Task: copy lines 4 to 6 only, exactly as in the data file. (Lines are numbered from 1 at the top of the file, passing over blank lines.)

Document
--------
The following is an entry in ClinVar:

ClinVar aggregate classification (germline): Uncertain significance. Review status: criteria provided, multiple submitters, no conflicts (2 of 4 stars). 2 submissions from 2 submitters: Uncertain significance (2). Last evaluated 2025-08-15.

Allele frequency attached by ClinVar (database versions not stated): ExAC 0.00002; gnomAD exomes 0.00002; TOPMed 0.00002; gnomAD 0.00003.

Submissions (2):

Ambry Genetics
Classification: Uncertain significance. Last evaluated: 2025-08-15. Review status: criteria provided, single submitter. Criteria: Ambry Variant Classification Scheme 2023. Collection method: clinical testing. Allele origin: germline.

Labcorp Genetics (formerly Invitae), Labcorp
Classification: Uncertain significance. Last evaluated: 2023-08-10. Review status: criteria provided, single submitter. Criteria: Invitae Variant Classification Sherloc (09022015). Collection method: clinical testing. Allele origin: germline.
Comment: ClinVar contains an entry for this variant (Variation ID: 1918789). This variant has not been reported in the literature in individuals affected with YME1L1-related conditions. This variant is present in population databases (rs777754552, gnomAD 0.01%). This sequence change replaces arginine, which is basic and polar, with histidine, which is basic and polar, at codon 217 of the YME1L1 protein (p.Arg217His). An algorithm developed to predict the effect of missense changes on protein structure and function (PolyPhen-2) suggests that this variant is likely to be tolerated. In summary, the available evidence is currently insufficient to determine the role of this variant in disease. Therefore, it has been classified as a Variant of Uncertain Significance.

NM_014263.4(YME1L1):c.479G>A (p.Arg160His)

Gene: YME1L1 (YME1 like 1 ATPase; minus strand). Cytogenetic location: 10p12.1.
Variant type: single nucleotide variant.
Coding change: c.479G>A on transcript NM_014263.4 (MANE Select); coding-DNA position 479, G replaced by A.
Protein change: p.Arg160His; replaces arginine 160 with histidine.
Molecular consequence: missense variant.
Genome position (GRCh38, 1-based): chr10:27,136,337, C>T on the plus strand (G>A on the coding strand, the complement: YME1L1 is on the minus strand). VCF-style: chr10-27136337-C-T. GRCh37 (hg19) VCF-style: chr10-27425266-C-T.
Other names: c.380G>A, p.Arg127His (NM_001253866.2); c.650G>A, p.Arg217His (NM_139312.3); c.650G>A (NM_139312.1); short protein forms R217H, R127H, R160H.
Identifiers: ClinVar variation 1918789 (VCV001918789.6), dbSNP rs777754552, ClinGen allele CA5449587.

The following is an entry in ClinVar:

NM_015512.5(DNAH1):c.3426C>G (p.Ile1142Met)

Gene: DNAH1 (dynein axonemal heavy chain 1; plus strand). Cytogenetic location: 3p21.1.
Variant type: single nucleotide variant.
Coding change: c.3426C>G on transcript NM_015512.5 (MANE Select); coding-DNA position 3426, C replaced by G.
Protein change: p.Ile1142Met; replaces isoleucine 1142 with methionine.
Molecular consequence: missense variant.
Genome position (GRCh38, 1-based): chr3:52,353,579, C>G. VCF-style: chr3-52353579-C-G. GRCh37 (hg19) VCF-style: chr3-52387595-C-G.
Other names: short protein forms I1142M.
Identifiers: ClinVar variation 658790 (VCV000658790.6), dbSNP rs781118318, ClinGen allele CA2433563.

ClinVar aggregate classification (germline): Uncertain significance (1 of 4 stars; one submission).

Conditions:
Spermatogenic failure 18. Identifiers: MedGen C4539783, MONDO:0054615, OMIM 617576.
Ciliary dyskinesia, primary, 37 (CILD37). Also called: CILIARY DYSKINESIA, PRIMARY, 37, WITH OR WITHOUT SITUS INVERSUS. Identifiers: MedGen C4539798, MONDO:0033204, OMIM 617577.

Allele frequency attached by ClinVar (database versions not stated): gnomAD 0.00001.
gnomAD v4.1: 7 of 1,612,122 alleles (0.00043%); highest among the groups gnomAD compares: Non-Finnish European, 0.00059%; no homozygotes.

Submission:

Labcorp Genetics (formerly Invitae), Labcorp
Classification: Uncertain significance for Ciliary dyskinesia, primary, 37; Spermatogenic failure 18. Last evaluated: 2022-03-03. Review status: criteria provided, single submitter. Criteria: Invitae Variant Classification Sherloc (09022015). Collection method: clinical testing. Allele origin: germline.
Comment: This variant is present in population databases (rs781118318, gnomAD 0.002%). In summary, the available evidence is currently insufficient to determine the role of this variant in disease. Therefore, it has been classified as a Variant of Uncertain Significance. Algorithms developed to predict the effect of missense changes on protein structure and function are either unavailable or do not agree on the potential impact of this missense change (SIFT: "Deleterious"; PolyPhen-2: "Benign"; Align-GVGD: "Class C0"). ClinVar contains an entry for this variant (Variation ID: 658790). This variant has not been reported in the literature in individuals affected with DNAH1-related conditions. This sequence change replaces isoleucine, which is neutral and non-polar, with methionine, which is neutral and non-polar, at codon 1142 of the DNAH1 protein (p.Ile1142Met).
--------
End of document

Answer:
Submissions (2):

Ambry Genetics
Classification: Uncertain significance. Last evaluated: 2025-08-15. Review status: criteria provided, single submitter. Criteria: Ambry Variant Classification Scheme 2023. Collection method: clinical testing. Allele origin: germline.